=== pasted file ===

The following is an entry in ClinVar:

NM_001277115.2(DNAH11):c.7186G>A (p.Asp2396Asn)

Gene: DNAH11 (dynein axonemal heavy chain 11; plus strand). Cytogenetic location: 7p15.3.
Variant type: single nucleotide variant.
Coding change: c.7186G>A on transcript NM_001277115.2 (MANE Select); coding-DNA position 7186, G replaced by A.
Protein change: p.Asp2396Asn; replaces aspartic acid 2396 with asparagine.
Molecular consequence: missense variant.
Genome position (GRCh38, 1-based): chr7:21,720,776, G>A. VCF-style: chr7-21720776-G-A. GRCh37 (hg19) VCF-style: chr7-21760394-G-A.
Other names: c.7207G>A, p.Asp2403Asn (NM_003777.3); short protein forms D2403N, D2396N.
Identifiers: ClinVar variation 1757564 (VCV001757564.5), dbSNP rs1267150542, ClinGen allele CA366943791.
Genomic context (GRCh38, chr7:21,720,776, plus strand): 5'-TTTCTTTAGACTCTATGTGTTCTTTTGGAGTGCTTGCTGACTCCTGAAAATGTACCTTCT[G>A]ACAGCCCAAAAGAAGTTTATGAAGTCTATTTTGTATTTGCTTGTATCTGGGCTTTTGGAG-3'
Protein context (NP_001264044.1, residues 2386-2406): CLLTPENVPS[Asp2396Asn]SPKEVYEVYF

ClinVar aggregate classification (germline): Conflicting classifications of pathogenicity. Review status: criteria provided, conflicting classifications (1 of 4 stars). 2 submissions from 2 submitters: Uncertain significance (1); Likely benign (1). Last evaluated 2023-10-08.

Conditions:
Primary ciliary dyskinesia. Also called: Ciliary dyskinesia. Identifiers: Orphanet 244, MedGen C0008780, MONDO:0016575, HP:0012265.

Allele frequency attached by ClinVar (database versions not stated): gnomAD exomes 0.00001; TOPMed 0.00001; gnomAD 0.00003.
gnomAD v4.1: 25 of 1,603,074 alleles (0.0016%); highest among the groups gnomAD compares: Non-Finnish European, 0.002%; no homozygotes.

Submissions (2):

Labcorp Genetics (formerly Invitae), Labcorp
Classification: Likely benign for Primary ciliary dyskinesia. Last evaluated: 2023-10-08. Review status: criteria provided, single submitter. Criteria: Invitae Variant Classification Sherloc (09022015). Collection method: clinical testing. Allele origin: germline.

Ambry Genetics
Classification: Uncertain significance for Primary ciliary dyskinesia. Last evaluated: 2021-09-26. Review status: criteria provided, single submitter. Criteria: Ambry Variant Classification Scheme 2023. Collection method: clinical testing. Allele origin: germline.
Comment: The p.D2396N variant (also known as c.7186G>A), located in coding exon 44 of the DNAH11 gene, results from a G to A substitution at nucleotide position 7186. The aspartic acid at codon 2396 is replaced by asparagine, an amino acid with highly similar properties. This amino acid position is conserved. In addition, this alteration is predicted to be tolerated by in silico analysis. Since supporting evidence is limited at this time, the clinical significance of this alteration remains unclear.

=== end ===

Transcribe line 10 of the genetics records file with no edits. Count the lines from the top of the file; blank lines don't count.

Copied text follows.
Identifiers: ClinVar variation 1757564 (VCV001757564.5), dbSNP rs1267150542, ClinGen allele CA366943791.